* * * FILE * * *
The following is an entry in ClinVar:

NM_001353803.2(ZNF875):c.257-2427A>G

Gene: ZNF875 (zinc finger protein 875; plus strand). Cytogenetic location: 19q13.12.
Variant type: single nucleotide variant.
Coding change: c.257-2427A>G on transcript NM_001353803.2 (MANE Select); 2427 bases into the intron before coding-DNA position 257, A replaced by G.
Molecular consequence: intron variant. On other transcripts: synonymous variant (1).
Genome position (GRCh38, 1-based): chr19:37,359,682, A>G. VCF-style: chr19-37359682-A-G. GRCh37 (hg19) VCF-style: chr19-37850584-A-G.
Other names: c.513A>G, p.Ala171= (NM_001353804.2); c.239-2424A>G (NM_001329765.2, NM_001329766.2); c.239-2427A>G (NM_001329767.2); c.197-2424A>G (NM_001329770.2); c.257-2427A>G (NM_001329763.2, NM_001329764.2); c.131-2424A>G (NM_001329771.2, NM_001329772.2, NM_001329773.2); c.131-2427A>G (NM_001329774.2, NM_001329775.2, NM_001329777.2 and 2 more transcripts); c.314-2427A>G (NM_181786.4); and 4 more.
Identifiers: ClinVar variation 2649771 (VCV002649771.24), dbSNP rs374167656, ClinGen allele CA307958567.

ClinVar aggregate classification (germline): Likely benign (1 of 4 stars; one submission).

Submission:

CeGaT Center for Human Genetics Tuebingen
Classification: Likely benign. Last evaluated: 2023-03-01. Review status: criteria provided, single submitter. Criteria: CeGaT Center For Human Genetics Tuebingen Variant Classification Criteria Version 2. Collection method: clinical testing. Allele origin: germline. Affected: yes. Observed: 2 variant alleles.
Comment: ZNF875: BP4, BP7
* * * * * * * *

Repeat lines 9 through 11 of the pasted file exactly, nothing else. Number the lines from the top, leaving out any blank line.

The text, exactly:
Identifiers: ClinVar variation 2649771 (VCV002649771.24), dbSNP rs374167656, ClinGen allele CA307958567.

ClinVar aggregate classification (germline): Likely benign (1 of 4 stars; one submission).

Submission: